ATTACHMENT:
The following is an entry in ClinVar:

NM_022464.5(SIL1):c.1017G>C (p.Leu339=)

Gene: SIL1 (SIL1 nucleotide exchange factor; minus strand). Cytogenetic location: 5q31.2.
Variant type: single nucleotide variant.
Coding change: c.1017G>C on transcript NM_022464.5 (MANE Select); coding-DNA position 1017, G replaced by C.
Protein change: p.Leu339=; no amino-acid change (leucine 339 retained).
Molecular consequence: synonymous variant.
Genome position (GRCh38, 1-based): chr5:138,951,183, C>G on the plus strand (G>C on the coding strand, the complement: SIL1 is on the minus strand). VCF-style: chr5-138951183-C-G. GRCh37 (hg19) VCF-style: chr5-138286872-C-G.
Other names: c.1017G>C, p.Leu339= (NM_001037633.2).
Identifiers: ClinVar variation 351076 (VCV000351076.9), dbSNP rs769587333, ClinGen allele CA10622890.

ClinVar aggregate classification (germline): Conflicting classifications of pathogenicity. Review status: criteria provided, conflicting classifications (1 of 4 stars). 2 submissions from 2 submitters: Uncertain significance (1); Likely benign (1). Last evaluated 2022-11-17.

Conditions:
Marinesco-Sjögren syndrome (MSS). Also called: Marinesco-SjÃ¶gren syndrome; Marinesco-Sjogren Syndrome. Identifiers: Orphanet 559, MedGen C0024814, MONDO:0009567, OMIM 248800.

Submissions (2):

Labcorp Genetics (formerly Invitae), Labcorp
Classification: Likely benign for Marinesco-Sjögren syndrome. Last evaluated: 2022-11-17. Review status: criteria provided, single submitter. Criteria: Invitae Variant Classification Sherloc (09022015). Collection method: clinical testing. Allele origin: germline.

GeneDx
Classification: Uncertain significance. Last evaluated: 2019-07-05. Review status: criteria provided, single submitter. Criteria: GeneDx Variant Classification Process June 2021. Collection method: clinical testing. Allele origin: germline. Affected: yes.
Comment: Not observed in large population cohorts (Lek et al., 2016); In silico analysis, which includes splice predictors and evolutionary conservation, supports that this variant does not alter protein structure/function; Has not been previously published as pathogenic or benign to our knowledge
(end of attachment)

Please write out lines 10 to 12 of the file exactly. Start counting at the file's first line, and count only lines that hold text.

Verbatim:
Identifiers: ClinVar variation 351076 (VCV000351076.9), dbSNP rs769587333, ClinGen allele CA10622890.

ClinVar aggregate classification (germline): Conflicting classifications of pathogenicity. Review status: criteria provided, conflicting classifications (1 of 4 stars). 2 submissions from 2 submitters: Uncertain significance (1); Likely benign (1). Last evaluated 2022-11-17.

Conditions: